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Saying Good-Bye to an Amazing Animal Thanks to Veterinary Negligence

Updated on December 2, 2011
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I was 18 when I purchased Pumpkin, a toy Pomeranian. She was an ugly little thing as a baby. So ugly, of course, I thought she was adorable. She looked like a lion with fuzz on her face, a fuzzy, longer mane, and fuzz on the rest of her body. She had a long black stripe going down her back, that eventually went away. Being an animal lover and having my very first dog to call my own, immediately made me feel like she was my child. I was hooked on taking her everywhere with me and giving her kisses all day long.

When she grew up, she started showing just how smart she was. I could teach her new tricks in a day. She would get her toy if I asked for it, could pee and poop on command (yes, really), would jump up with a hand signal, crawl, give me five, speak, and say please (same as speak but I would say "What do you say?" and she would bark). I also taught her to open up her crate door (if it was unlocked) by using her paw. If I told her to go lay down, she'd walk over to her crate, pull it open with her paw, and then walk inside. Eventually she learned it was mostly for treats, so she would bark as soon as she was in there to get her prize. I would love to share a video of her doing her tricks but unfortunately I don't see that I'm able to upload videos on here.

Moving on with the story, in 2009 I went up to NY to visit my family and I brought her with me. My family has a very big yard and another dog. So, whenever Pumpkin would go to NY she would have a blast. She'd want to run out in the yard all day long and she would play with the other dog (also a Pomeranian). I decided that I would let her stay there for a couple of months to enjoy herself and then I would take her back after my next trip to NY.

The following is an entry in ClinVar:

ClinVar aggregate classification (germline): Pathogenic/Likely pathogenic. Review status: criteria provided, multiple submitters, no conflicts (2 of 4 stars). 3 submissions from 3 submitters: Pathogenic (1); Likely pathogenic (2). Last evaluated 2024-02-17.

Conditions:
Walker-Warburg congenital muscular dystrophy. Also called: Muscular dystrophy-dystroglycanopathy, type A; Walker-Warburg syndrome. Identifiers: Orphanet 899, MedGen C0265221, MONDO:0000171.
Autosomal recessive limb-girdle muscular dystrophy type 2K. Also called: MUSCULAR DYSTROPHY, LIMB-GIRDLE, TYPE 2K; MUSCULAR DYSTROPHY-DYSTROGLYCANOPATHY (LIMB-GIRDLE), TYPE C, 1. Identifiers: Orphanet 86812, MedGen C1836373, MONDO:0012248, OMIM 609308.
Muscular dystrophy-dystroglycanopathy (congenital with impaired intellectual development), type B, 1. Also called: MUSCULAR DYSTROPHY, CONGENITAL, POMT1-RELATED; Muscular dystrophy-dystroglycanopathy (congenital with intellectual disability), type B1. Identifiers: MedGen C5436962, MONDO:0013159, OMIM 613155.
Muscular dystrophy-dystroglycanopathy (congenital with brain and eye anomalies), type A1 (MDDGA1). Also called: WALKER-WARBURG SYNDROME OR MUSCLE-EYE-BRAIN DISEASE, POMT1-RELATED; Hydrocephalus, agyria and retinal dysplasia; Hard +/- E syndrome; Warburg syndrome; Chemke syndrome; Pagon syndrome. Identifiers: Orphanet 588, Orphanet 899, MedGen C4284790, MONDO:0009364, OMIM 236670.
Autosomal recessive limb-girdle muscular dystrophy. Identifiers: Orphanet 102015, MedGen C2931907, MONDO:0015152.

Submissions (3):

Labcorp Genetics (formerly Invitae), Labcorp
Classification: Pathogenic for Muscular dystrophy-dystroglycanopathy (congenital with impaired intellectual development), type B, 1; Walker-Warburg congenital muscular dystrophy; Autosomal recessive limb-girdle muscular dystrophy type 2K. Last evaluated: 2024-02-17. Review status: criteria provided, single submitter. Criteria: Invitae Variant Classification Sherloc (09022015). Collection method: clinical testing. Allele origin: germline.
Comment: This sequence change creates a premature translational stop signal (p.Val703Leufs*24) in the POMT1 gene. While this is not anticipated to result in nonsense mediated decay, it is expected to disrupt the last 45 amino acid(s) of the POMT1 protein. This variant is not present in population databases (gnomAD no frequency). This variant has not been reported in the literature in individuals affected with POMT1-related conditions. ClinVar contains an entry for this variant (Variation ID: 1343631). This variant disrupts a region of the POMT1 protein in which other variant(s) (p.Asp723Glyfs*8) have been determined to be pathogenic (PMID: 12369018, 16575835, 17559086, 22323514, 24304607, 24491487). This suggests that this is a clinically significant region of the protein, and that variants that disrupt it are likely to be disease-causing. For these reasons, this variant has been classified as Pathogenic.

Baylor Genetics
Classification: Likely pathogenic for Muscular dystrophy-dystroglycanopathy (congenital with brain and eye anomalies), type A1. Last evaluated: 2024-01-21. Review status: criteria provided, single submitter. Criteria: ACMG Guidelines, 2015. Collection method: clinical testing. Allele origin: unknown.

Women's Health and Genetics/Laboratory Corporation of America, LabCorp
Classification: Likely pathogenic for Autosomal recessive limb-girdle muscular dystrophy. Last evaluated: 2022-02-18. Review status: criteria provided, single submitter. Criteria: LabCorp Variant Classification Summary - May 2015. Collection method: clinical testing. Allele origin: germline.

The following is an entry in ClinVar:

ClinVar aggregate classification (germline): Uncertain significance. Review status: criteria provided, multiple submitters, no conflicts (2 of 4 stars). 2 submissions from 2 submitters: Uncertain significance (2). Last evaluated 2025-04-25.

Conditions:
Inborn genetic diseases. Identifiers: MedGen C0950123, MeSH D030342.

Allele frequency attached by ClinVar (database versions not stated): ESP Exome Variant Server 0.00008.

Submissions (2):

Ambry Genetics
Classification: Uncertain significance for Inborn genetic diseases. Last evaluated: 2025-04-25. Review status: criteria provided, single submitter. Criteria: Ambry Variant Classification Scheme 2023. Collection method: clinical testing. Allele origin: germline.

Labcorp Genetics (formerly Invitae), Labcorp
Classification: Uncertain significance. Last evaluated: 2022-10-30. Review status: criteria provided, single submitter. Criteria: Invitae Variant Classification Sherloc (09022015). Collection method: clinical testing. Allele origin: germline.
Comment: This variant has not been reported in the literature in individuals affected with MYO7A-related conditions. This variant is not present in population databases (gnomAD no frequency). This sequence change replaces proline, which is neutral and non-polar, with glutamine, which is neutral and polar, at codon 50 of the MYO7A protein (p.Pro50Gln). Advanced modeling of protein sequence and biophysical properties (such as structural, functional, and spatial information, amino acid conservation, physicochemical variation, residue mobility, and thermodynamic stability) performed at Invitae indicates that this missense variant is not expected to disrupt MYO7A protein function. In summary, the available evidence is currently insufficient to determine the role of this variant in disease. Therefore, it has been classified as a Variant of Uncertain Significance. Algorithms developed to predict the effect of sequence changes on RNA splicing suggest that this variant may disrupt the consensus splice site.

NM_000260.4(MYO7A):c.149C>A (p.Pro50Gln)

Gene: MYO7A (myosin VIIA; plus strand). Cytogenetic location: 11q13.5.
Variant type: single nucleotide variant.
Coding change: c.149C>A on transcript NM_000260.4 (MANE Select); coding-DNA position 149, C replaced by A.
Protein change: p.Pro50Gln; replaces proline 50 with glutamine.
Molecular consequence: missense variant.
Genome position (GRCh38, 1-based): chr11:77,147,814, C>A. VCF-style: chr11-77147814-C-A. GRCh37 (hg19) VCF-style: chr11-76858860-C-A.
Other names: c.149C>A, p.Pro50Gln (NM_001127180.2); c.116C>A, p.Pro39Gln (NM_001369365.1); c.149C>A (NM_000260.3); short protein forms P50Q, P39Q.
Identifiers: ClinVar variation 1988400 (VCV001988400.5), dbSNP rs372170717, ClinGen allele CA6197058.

Here's a little background information that pertains to the story:
My father owns an animal trapping business in NY. He is constantly bringing raccoons, squirrels, and other wildlife around the house. My family has also had dogs and other pets for as long as I have been alive. They are huge animal lovers. So, naturally, if you own pets, you'll have a veterinarian that you go to. If you like them, you'll bring all of your pets there throughout the years. There was a veterinarian that had seen and treated every animal that was living in their house. This veterinarian also conveniently lived around the block from my parents house (so, he was obviously familiar with the area). Let's continue...

While Pumpkin was in NY and I was in Florida, I received a phone call from my mother saying that Pumpkin was sick. She had been in NY for about 5 months now and had recently been to the veterinarian. My mother asked the vet if Pumpkin needed any vaccines and he told her no (they had Pumpkin's vaccination history on file). My mother proceeded to tell me that she was laying under the bed and wasn't coming out like she would normally. She decided to leave it alone for two days in hopes that Pumpkin would get better on her own. Then, Pumpkin started throwing up. Not a lot, but enough to make you worry. She called me to fill me in and said she would take her right to the vet's office. The veterinarian said that Pumpkin was sick, but not too bad, he thought she had a liver infection, and that they would keep her overnight and treat her.